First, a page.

New evidence of bone tool use by Early Pleistocene hominins from Cooper’s D, Bloubank Valley, South Africa
Journal article, Peer reviewed
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Original versionJournal of Archaeological Science: Reports. 2021, 39, 103129. 10.1016/j.jasrep.2021.103129
Bone tool-use by Early Pleistocene hominins is at the centre of debates in human evolution. It is especially the case in South Africa, where 102 bone tools have been described from four Early Stone Age archaeological sites, which have yielded Oldowan and possibly Acheulean artefacts, as well as Paranthropus robustus and early Homo remains. Here we describe a bone tool from Cooper’s D. The deposit, dated between 1.4 and 1.0 Ma, has yielded seven P. robustus remains and 50 stone artefacts. Our results highlight similarities in morphology and use-wear patterns between the Cooper’s D bone tool and those previously identified at nearby Sterkfontein, Swartkrans, Kromdraai and Drimolen. Our findings increase the number of Early Stone Age bone tools and provide further evidence of their association with P. robustus. They suggest P. robustus had the cognitive capacities to develop this cultural adaptation and the manipulative abilities to implement it.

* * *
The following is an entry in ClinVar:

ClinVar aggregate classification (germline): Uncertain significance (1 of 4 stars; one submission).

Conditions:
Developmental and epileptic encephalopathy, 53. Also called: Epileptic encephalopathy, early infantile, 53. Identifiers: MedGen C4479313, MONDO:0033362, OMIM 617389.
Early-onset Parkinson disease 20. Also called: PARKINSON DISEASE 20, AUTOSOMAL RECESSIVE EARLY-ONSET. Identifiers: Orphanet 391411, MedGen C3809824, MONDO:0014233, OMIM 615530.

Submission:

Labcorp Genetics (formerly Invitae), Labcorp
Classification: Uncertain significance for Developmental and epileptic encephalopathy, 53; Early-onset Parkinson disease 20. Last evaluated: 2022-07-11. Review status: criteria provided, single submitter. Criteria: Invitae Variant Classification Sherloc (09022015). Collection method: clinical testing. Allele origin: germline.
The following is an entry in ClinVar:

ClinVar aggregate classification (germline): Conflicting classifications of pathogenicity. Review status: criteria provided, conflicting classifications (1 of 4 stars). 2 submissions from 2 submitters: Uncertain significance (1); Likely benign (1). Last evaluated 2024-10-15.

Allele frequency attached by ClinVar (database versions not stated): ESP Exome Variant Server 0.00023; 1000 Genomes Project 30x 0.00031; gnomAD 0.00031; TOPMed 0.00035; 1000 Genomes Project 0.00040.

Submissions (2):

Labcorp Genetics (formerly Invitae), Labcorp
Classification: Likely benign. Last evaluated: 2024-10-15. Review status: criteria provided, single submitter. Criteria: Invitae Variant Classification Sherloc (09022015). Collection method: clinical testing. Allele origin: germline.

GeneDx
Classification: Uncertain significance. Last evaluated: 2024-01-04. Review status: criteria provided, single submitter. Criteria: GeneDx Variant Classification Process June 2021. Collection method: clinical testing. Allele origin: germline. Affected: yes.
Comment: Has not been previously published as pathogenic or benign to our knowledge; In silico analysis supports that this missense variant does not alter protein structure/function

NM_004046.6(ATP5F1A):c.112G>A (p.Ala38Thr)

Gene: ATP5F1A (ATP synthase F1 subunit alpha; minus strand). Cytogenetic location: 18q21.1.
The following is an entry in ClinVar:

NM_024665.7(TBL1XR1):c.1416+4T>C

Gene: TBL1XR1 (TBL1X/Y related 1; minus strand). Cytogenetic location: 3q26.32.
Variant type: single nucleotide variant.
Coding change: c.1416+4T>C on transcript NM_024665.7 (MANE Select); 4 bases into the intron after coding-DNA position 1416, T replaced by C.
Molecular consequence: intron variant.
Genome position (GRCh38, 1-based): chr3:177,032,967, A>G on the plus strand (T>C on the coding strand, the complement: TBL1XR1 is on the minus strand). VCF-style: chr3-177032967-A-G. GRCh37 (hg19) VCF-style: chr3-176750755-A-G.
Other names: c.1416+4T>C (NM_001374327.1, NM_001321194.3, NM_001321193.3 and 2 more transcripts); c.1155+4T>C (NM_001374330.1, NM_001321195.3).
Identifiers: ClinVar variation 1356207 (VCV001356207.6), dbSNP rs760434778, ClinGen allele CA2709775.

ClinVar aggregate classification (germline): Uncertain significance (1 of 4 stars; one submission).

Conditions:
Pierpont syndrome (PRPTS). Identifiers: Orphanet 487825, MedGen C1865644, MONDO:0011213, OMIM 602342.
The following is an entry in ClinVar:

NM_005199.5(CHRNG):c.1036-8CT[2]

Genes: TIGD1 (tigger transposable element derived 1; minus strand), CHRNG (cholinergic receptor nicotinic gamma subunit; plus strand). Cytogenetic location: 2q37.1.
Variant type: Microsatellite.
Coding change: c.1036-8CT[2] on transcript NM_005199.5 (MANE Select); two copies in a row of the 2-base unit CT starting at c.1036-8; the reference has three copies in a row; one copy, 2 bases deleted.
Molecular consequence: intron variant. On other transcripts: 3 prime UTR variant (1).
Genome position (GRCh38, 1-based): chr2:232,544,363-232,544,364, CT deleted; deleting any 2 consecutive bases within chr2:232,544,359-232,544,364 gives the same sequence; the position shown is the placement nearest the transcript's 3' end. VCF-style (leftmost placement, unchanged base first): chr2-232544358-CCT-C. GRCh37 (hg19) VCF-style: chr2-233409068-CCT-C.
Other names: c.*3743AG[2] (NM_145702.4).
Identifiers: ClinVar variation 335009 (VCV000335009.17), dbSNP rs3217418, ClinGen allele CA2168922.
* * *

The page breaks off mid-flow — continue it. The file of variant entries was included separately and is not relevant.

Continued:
Under embargo until: 2023-07-26